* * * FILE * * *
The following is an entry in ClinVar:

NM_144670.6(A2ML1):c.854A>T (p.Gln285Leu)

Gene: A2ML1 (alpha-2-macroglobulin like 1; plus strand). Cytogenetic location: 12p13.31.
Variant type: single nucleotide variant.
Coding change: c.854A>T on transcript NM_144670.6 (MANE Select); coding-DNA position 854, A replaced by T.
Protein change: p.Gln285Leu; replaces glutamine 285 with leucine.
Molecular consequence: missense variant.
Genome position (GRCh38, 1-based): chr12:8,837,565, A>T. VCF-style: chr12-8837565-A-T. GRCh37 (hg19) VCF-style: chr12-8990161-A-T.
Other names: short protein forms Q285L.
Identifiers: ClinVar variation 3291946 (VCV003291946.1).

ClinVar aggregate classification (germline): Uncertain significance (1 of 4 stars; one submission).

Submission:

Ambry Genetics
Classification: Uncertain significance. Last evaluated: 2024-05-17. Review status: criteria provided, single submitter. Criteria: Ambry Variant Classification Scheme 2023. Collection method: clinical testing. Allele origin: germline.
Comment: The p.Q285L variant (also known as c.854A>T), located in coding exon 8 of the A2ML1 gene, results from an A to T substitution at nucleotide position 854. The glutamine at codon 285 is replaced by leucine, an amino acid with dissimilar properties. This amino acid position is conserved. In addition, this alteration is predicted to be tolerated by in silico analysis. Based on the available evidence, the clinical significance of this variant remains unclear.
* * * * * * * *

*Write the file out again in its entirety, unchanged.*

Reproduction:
The following is an entry in ClinVar:

NM_144670.6(A2ML1):c.854A>T (p.Gln285Leu)

Gene: A2ML1 (alpha-2-macroglobulin like 1; plus strand). Cytogenetic location: 12p13.31.
Variant type: single nucleotide variant.
Coding change: c.854A>T on transcript NM_144670.6 (MANE Select); coding-DNA position 854, A replaced by T.
Protein change: p.Gln285Leu; replaces glutamine 285 with leucine.
Molecular consequence: missense variant.
Genome position (GRCh38, 1-based): chr12:8,837,565, A>T. VCF-style: chr12-8837565-A-T. GRCh37 (hg19) VCF-style: chr12-8990161-A-T.
Other names: short protein forms Q285L.
Identifiers: ClinVar variation 3291946 (VCV003291946.1).

ClinVar aggregate classification (germline): Uncertain significance (1 of 4 stars; one submission).

Submission:

Ambry Genetics
Classification: Uncertain significance. Last evaluated: 2024-05-17. Review status: criteria provided, single submitter. Criteria: Ambry Variant Classification Scheme 2023. Collection method: clinical testing. Allele origin: germline.
Comment: The p.Q285L variant (also known as c.854A>T), located in coding exon 8 of the A2ML1 gene, results from an A to T substitution at nucleotide position 854. The glutamine at codon 285 is replaced by leucine, an amino acid with dissimilar properties. This amino acid position is conserved. In addition, this alteration is predicted to be tolerated by in silico analysis. Based on the available evidence, the clinical significance of this variant remains unclear.